A wise, pragmatic conservative once told me that the core purpose of any government is to defend wealth. This goes along with the the concept of laissez faire, per Adam Smith: the strongest economy is maintained when the government does not intervene to regulate it. So political conservatives have an interest, at their core, in defending wealth, by preventing the Government from squandering it or interfering in the market process. But if this is true, how do conservatives explain the Great Depression, or the more recent energy crisis and housing crunch? Had the market not experienced periods of unabashed freedom from regulation - and in all cases, were, in Reaganomics terms, poised to create a "trickle down" of wealth - would it have still collapsed? At the same time, does anyone deny that wealth was generated in those years leading up to collapse?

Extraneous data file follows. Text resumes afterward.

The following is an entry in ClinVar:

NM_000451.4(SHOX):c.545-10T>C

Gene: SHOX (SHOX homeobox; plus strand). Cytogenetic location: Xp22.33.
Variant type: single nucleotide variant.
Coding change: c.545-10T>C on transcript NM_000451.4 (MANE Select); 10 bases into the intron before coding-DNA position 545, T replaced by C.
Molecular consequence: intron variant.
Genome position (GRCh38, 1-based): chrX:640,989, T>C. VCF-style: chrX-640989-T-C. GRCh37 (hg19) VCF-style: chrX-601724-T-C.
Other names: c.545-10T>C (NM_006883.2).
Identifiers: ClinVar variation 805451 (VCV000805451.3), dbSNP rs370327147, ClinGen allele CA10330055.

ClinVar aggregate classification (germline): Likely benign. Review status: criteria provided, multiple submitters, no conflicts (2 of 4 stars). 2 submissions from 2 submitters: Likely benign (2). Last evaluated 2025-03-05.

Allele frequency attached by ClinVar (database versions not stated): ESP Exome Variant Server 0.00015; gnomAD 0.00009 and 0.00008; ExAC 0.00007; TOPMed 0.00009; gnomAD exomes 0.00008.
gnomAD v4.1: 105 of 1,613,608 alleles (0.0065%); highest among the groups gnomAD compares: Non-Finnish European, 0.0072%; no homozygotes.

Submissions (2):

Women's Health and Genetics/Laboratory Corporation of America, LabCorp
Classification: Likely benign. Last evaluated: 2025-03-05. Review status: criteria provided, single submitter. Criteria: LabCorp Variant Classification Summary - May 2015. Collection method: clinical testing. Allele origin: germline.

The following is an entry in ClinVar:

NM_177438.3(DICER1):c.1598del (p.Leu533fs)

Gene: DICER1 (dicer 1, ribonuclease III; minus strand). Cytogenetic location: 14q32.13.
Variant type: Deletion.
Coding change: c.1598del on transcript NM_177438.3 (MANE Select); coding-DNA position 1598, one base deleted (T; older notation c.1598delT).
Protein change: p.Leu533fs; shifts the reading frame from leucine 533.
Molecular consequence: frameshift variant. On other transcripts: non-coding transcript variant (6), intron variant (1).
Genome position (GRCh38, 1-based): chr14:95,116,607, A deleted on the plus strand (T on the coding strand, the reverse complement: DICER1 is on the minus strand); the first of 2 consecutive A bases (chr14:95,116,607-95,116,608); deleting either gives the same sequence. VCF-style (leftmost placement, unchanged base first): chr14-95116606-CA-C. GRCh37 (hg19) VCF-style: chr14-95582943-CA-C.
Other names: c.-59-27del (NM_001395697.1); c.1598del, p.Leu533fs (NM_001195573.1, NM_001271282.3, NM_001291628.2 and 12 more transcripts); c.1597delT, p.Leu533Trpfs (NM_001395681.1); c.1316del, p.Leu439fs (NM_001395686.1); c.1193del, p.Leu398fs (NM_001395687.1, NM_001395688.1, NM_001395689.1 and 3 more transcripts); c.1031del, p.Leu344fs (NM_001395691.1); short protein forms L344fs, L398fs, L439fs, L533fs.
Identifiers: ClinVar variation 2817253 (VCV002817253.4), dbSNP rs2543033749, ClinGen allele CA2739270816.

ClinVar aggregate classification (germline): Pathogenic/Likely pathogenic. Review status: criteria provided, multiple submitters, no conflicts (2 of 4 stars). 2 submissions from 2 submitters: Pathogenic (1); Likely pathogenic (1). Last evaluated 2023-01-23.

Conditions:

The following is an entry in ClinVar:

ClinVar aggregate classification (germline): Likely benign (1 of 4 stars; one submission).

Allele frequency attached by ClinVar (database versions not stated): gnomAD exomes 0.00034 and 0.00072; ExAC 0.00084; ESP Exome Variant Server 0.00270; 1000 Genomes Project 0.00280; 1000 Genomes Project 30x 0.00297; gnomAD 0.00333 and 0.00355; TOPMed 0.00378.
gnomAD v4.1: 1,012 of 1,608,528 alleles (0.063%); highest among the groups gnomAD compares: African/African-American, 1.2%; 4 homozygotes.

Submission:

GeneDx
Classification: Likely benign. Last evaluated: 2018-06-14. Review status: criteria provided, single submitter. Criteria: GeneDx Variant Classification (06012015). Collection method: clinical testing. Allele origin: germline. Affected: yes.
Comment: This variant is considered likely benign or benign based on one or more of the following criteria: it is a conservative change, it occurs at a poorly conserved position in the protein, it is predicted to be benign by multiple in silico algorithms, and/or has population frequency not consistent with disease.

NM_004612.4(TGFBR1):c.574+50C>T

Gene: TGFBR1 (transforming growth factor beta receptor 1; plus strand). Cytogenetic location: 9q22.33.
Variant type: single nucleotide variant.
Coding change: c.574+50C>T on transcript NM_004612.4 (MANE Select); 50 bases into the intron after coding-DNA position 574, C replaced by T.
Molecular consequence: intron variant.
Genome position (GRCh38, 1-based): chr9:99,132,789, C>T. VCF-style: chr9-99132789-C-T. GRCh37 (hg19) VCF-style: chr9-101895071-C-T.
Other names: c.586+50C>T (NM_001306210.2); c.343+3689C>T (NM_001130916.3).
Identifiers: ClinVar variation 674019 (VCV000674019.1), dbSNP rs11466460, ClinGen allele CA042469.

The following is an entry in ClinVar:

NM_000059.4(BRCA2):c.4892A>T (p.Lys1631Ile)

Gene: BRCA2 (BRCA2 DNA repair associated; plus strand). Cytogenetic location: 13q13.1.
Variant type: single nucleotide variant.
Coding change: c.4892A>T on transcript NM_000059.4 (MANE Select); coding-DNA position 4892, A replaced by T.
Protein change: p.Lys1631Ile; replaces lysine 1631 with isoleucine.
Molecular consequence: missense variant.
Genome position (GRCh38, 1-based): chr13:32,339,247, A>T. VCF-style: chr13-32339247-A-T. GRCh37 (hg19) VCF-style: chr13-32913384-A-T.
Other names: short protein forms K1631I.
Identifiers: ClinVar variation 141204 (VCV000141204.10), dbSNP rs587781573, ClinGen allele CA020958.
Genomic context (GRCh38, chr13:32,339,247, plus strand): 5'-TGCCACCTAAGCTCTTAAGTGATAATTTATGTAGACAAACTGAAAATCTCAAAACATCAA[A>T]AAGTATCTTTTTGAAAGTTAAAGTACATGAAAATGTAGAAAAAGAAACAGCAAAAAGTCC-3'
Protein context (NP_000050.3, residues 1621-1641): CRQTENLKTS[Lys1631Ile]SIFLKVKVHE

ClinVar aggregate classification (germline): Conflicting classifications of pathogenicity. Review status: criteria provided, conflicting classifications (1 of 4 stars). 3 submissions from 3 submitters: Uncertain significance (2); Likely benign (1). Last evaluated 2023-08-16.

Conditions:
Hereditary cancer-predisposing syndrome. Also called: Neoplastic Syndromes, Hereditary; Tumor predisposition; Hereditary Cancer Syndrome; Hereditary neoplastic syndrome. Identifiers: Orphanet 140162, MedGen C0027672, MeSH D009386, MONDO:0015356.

At the same time, liberal is exactly what it sounds like - the liberal application of government. For example, a social program was started by Franklin D. Roosevelt to assist the elderly during a time when many of them literally starved to death. Lyndon Johnson made the next major step by offering assistance to non-working families - generally single mothers with children. In the first case, social security prior to FDR was the family, and in fact, the architecture of the American home reflected a more corporate than immediate structure. I knew a man once who was fired from his job because he couldn't work as many hours as they needed him to without having it effect his social security. In the second case, the Johnson Administration created nearly three generations of families dependent on government assistance, who did not and would not work. And though It was, ironically, through Bill Clinton that aid for dependent families would hear its swan song, social security disability has been re-defined to further burden the tax payer while drug addicts, alcoholics and those claiming to suffer from mental illnesses (e.g. bipolar disorder, depression, etc.) wallow in a sea of self-inflicted misery, and are never required to "get well."